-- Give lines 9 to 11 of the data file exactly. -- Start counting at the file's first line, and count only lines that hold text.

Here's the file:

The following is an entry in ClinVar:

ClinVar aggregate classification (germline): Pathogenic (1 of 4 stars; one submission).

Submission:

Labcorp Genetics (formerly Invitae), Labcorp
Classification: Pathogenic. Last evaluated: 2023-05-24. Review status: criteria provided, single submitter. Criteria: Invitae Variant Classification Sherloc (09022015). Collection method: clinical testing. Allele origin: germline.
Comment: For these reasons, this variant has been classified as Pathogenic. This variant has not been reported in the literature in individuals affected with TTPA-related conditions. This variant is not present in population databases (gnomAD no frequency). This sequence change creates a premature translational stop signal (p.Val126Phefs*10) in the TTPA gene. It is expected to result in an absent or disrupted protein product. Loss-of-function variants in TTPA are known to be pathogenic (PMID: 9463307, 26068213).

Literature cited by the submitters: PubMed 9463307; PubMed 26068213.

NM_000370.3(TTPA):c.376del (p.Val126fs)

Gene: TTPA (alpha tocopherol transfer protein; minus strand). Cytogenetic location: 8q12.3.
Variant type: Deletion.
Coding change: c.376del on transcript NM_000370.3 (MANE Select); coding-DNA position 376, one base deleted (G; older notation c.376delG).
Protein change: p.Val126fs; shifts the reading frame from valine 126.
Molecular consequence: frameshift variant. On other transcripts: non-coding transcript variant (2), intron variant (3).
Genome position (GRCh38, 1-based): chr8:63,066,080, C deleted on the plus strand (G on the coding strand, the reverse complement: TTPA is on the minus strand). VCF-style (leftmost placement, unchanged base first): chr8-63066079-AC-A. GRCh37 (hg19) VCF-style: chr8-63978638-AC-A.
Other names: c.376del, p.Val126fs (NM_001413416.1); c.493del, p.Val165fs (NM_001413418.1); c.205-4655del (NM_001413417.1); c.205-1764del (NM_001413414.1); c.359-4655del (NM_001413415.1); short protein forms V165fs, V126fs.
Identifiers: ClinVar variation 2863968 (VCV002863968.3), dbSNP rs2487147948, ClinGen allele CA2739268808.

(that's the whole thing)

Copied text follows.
Gene: TTPA (alpha tocopherol transfer protein; minus strand). Cytogenetic location: 8q12.3.
Variant type: Deletion.
Coding change: c.376del on transcript NM_000370.3 (MANE Select); coding-DNA position 376, one base deleted (G; older notation c.376delG).